Last week, I said goodbye to an old friend. We’ve been friends for nearly twenty years. It was hard to see him go.
On my fortieth birthday, my family pitched in and bought me what was then the largest recliner La-Z-Boy makes. It was called the “Grand Canyon.” It’s been a very good friend.
I’d often come home from a long, stressful day, lean back, kick out the footrest and, as tall as I am, I wouldn’t hang off the end. Over the years, I’ve taken some great naps, and did some good reading and good writing there. It has been a very restful place for me.
But the time had come to move on since Gem and I had made some changes in our furnishings and there just wasn’t a spot for my old friend anymore. So, we made a donation of it and there is now a monk at Prince of Peace Abbey who is enjoying it instead.
Now, If you’ve come to a training I’ve led in the last year or two, there’s a good chance you’ve heard me talk about a surprising way that Jesus invites us to rest in the midst of our stress. You’ll find it in a very familiar passage:
“Come to me, all you who are weary and burdened, and I will give you rest (Mt 11:28).”
Nothing surprising yet. Jesus sees what is heavy and wearying in our lives. Jesus cares for us and invites us to come to Him. In and with Him, we will find rest. (A few phrases later, Jesus makes clear that he’s talking about rest for our souls).
The surprise comes when He offers his strategy for helping us find rest for our souls.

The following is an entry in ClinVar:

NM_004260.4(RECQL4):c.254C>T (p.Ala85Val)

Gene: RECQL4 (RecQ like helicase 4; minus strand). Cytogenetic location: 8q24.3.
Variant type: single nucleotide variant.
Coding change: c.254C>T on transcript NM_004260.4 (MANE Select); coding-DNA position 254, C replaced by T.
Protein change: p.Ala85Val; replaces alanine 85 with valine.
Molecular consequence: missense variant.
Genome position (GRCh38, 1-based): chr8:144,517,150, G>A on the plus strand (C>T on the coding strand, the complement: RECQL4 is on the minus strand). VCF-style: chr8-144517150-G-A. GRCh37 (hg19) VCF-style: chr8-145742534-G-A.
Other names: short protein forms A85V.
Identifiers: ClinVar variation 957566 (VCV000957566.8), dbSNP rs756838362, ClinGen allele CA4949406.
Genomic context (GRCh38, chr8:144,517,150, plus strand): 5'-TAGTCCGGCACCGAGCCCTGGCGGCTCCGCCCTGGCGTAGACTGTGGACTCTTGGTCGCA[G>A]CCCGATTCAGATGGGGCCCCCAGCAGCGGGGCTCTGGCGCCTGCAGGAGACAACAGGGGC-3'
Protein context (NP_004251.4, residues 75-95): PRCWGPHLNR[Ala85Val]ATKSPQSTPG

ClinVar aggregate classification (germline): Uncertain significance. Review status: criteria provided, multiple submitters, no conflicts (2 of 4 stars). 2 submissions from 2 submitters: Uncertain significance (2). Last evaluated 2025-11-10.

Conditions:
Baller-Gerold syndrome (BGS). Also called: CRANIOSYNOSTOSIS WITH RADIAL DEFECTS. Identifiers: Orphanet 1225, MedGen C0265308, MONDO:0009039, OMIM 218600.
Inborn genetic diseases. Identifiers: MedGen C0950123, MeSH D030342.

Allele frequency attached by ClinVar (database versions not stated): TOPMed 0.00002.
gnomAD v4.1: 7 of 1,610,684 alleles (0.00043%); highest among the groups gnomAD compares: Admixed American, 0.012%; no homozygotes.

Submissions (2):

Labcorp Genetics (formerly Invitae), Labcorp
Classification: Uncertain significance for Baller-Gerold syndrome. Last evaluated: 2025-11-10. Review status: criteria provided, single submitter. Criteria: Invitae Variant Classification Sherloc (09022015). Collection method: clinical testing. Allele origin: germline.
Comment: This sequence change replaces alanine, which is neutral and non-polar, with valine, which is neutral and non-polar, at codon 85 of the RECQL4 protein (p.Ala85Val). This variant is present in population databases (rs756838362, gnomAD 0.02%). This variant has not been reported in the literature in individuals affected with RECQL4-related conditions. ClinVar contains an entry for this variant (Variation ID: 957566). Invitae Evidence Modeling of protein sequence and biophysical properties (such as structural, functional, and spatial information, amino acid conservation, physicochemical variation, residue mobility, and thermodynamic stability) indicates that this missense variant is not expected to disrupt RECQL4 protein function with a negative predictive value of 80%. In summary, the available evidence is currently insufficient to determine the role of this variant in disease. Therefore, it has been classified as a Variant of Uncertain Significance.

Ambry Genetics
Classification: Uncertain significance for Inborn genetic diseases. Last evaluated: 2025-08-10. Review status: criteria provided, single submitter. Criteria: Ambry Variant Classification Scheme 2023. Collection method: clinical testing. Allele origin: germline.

“Take my yoke upon you and learn from me, for I am gentle and humble in heart, and you will find rest for your souls (29).”
Take my yoke. There’s the surprise. Jesus offers us a yoke so that we’ll find rest. He doesn’t offer a recliner. These words might have sounded a bit surprising to the ears of his first hearers. A yoke was an implement of work. Hard work. So how is it that a yoke could be restful? I can think of at least three ways:
First, a yoke would have been the means by which two animals could pull a plow or a wagon. Jesus invites me into the yoke with Him. My life and my work feel heavy and tiring when I feel alone in it. Jesus is inviting me to companionship with him in the work. I am not alone in anything I’m doing.
Second, there was often an experienced animal and a young animal in a yoke together. The immature would learn from the mature. And the larger, experienced animal would be carrying more of the weight. Jesus has the heavy end of the yoke we share. For us, his yoke is easy and his burden is light.
Finally, Jesus says that the yoke is a place to learn from him. It’s a place of training. It’s a place of apprenticeship. Jesus knows how to live and work restfully. Jesus is the Prince of Peace. Jesus can teach us how to live our lives and do our work as restfully as He does.
While I’ll miss my old friend, I have a better place to rest than a comfy old chair. I have a Companion who is teaching me how to rest at the center of who I am. In Him, I’m finding rest for my soul.